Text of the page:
Consumer advocate and presidential spoiler Ralph Nader has posted a letter to Mayor Adrian M. Fenty demanding the firing of his general counsel and acting attorney general, Peter Nickles.

Nickles has been in the news of late thanks to the resignation of former attorney general Linda Singer, who allegedly had difficulty running her office without Nickles’ interference.

The letter, signed by Nader and associate Robert Weissman alleges that Nickles “on several occasions engaged in extracurricular activities beyond his job description — and exceeding his authority.”

Even more seriously, he blocked numerous ideas from your Attorney General Linda Singer and her associates to initiate aggressive litigation strategies to hold corporations accountable for harming District residents and depriving the District government of tax revenues. Perhaps Mr. Nickles’ experience as a career corporate litigator with Covington & Burling actually interfered with his “good judgment” in these cases.

Nickles was back in the news today for firing Alan Morrison, whom Singer had tapped to argue the District’s case before the Supreme Court on the handgun ban. That seems to have been the proximate reason for the letter.

Full letter after the jump.

Ralph Nader Robert Weissman P.O. Box 19312 Washington, DC 20036

January 2, 2007

Mayor Adrian Fenty John A. Wilson Building 1350 Pennsylvania Avenue, NW, Suite 600 Washington, DC 20004

Dear Mayor Fenty,

We are writing to urge you to dismiss immediately Peter Nickles from his position as Acting Attorney General and as general counsel.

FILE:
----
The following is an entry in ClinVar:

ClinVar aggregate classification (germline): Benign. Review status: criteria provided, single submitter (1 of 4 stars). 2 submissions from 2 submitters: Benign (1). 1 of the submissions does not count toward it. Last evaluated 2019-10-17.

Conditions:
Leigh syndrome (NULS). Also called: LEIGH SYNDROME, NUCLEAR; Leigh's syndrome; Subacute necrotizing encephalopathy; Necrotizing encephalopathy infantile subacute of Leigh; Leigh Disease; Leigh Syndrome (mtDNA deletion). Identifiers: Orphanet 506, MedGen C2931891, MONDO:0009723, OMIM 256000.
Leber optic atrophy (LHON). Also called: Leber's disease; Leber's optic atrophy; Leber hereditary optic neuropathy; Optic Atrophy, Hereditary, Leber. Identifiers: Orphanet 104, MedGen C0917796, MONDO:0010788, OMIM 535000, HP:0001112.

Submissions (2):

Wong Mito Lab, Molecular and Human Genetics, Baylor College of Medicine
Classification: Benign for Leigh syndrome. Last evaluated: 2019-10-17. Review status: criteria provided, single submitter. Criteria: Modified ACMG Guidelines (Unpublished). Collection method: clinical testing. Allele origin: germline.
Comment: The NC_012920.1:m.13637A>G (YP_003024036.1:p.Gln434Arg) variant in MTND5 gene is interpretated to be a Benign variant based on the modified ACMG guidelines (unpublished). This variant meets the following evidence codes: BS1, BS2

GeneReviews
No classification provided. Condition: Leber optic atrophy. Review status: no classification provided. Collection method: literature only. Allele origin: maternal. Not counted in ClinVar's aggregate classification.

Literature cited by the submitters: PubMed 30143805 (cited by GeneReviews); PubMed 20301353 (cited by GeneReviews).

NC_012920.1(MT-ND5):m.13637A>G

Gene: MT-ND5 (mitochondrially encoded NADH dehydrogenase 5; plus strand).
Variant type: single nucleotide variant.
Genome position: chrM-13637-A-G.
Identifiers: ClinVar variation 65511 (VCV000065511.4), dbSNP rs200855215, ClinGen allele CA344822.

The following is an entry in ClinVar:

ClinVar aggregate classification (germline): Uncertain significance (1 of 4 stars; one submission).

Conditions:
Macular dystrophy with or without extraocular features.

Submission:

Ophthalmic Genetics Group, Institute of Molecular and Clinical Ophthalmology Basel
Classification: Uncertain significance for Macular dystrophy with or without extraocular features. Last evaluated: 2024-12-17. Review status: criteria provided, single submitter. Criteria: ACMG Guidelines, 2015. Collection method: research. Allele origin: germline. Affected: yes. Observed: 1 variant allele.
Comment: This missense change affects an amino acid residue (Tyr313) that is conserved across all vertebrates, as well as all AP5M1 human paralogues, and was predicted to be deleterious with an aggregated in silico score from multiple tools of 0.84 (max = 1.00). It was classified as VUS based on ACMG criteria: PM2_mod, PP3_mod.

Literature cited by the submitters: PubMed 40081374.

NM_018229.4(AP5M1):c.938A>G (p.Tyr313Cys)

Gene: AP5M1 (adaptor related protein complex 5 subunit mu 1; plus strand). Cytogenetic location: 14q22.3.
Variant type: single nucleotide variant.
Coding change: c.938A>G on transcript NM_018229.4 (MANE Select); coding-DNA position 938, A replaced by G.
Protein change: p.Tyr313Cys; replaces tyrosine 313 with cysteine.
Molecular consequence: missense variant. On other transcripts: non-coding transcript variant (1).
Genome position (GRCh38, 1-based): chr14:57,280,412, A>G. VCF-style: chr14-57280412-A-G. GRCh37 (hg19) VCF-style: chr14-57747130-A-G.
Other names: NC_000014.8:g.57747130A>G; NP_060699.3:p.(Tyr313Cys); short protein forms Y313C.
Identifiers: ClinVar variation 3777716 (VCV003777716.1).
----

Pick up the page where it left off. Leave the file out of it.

Mr. Nickles contends in a recent Washington Post story that he provides you and the District with vital, experience-based good judgment. But his actions while serving in your administration belie this claim, and show instead that he is unfit for the responsibility you have entrusted to him — as well as that which he has aggregated for himself.

As general counsel, Mr. Nickles on several occasions engaged in extracurricular activities beyond his job description — and exceeding his authority.

Even more seriously, he blocked numerous ideas from your Attorney General Linda Singer and her associates to initiate aggressive litigation strategies to hold corporations accountable for harming District residents and depriving the District government of tax revenues. Perhaps Mr. Nickles’ experience as a career corporate litigator with Covington & Burling actually interfered with his “good judgment” in these cases; whatever the reason, he obstructed Attorney General Singer from undertaking the innovative initiatives that she was uniquely well equipped to bring forward. It is well understood that Ms. Singer resigned as Attorney General because of Mr. Nickles’ regular interference with her ability to carry out her statutory duties.

Now, as acting attorney general, Mr. Nickles has dismissed Alan Morrison, one of the most accomplished Supreme Court advocates of the last quarter century. Mr. Nickles inappropriately disparaged Attorney General Singer for her relative youth and lack of trial experience. What rationale does he proffer for firing Mr. Morrison — other than that Mr. Morrison served as counselor to Ms. Singer? In what conceivable way is he aiding the District by firing Mr. Morrison in advance of a crucially important gun control case that Mr. Morrison was to argue soon before the Supreme Court?

“What you pay for in a good lawyer is judgment,” Mr. Nickles told the Washington Post.

You are not receiving good judgment.

Your tenure as mayor will continue to be undermined so long as Mr. Nickles possesses such at-large power within the District government. Unless, that is, Mr. Nickles only does what you tell him to do.

Sincerely,

Ralph Nader Robert Weissman